Firewood is BYO — collecting it from the island is prohibited. Also, check for fire bans before lighting up.
Secure all food and rubbish in sealable containers to deter the island’s feral pig population.
BYO first aid gear — the closest doctor is on the mainland. Take insect repellent, as sand-flies abound.

Moreton Island’s turquoise water is alive with plenty of species guaranteed to get a fisho’s blood pumping. There are a couple of spots in particular that should definitely be on your radar.

The first is Curtin Artificial Reef, a manmade structure comprised of all manner of junk including, but not limited, to car bodies, old pontoons, concrete pipes, barges and even an old tram. The reef is located at latitude S27º06’07" and longitude E153º21’00", just off Cowan Cowan on the island’s west coast. Sitting in about 15 to 20m of water, the reef is home to yellowtail kingies, snapper, sweetlip and cobia, to name a few. It’s a popular spot so it’s worth getting out early or staying out late — a sleepover would be ideal. Curtin is also a great dive site, with no shortage of rusty stuff to look at.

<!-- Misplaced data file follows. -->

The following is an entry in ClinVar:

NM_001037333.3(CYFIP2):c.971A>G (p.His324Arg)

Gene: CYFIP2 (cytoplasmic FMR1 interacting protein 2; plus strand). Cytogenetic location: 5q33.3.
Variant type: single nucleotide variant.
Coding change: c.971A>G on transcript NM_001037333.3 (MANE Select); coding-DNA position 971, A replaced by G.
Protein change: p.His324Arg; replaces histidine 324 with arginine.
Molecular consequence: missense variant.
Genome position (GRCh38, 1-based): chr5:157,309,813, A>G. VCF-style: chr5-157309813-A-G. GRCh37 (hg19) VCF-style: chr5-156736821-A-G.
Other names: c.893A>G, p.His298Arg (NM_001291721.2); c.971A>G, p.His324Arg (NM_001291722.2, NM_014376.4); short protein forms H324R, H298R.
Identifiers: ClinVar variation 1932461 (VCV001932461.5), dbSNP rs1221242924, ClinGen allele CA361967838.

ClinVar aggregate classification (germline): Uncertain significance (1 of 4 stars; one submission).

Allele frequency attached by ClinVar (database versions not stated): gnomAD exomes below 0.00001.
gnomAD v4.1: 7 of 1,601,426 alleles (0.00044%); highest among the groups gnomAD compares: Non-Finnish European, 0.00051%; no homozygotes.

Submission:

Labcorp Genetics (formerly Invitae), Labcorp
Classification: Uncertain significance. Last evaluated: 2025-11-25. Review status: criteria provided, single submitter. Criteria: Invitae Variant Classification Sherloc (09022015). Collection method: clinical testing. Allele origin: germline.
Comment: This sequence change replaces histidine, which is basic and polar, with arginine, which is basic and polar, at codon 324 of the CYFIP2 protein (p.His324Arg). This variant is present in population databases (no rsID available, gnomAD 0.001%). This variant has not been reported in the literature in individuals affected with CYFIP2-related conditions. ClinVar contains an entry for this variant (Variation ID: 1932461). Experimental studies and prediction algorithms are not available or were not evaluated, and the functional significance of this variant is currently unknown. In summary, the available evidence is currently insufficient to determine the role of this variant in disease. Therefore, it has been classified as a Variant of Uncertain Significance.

Another spot worth hitting up is the Four Beacons, which mark the deep shipping channel into Moreton Bay. Located just south of Tangalooma and around 2km offshore, the beacons are spaced around 1km apart and the eddies that form around them attract pelagics hoping to capitalise on baitfish seeking protection from the strong current. In the summer months, drop some livies to see if you can entice a cobia, and spin for mackerel in winter. You’re also likely to find kingies here. It’s worth using heavy tackle as this spot has been known to produce some monster fish.

Cast a line from the beach into the surf on the island’s east coast when the tailor are on the bite, while Harper’s Rock at the base of Cape Moreton Light is good for bream, mackerel, whiting, jewies and crayfish. If you’ve got the kids in tow then a good option is to catch pippies and worms at low tide and have some good wholesome fun casting in the shallows for whiting.

The wrecks at the top of the bay (above) make for good diving off the tide but head out to the Four Beacons to chase cobia (below).

From Trade-a-Boat magazine Issue 431, Sept-Oct 2012. Story: Emma Ryan. Photos: Tourism QLD; Tangalooma Resort.